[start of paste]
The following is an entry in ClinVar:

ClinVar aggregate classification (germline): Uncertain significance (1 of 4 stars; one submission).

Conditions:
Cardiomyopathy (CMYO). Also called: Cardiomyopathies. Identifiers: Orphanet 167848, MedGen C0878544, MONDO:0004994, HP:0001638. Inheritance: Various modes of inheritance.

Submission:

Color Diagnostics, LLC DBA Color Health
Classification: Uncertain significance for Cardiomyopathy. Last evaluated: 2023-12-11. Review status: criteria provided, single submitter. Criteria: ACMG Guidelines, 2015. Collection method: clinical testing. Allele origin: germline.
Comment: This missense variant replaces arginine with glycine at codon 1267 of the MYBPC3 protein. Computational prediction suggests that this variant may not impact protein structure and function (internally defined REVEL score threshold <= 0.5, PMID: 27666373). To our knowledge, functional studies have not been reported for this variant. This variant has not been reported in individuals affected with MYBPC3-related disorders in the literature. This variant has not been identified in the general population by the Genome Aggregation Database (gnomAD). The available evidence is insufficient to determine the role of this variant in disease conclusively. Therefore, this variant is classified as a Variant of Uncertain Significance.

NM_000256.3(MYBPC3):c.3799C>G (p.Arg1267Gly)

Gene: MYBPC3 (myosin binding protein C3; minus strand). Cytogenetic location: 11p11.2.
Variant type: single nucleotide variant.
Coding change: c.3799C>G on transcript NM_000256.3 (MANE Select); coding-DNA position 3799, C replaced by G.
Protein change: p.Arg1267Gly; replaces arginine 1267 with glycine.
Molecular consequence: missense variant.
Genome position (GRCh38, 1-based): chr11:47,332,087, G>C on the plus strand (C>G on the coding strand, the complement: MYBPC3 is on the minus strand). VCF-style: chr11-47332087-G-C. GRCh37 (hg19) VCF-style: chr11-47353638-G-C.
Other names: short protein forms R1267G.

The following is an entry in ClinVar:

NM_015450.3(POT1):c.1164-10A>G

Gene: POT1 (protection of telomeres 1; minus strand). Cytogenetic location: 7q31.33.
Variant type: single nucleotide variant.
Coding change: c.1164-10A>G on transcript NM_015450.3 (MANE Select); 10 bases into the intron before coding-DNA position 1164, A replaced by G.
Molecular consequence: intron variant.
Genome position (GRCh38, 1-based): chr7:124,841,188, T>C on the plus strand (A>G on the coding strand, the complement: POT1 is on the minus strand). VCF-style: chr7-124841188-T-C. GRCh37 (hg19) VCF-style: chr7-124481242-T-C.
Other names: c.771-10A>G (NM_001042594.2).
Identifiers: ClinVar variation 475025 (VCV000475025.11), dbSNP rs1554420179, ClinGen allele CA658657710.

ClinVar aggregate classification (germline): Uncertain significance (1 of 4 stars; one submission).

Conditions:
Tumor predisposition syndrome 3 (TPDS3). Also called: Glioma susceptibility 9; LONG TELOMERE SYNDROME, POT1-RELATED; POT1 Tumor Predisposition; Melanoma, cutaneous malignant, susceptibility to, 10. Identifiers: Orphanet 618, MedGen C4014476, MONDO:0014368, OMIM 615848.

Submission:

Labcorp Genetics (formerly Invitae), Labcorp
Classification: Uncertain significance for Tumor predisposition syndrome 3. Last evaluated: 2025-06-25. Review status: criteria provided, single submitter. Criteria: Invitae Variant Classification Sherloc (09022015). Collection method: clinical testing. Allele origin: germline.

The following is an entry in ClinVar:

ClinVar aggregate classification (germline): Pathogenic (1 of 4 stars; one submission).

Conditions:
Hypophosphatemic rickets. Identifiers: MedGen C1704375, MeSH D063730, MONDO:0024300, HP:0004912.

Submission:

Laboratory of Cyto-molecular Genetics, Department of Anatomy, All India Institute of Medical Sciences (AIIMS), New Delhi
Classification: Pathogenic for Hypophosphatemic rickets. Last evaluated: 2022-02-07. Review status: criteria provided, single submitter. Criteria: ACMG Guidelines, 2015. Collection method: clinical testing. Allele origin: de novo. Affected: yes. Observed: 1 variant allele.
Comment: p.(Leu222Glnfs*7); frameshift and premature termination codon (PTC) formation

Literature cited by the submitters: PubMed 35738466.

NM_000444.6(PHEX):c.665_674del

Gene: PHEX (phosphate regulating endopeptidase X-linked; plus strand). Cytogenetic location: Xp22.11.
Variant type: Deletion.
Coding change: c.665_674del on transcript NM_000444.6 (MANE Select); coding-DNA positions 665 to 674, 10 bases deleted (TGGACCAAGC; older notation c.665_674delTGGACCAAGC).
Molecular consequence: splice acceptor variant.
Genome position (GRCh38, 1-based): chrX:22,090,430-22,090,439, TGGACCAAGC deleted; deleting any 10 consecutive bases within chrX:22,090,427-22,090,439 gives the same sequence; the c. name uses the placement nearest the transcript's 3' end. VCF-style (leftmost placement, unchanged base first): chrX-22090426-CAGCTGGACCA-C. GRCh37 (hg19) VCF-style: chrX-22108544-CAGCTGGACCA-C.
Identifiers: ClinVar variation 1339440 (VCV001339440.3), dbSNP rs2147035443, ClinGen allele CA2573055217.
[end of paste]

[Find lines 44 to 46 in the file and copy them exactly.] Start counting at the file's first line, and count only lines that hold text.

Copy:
Coding change: c.665_674del on transcript NM_000444.6 (MANE Select); coding-DNA positions 665 to 674, 10 bases deleted (TGGACCAAGC; older notation c.665_674delTGGACCAAGC).
Molecular consequence: splice acceptor variant.
Genome position (GRCh38, 1-based): chrX:22,090,430-22,090,439, TGGACCAAGC deleted; deleting any 10 consecutive bases within chrX:22,090,427-22,090,439 gives the same sequence; the c. name uses the placement nearest the transcript's 3' end. VCF-style (leftmost placement, unchanged base first): chrX-22090426-CAGCTGGACCA-C. GRCh37 (hg19) VCF-style: chrX-22108544-CAGCTGGACCA-C.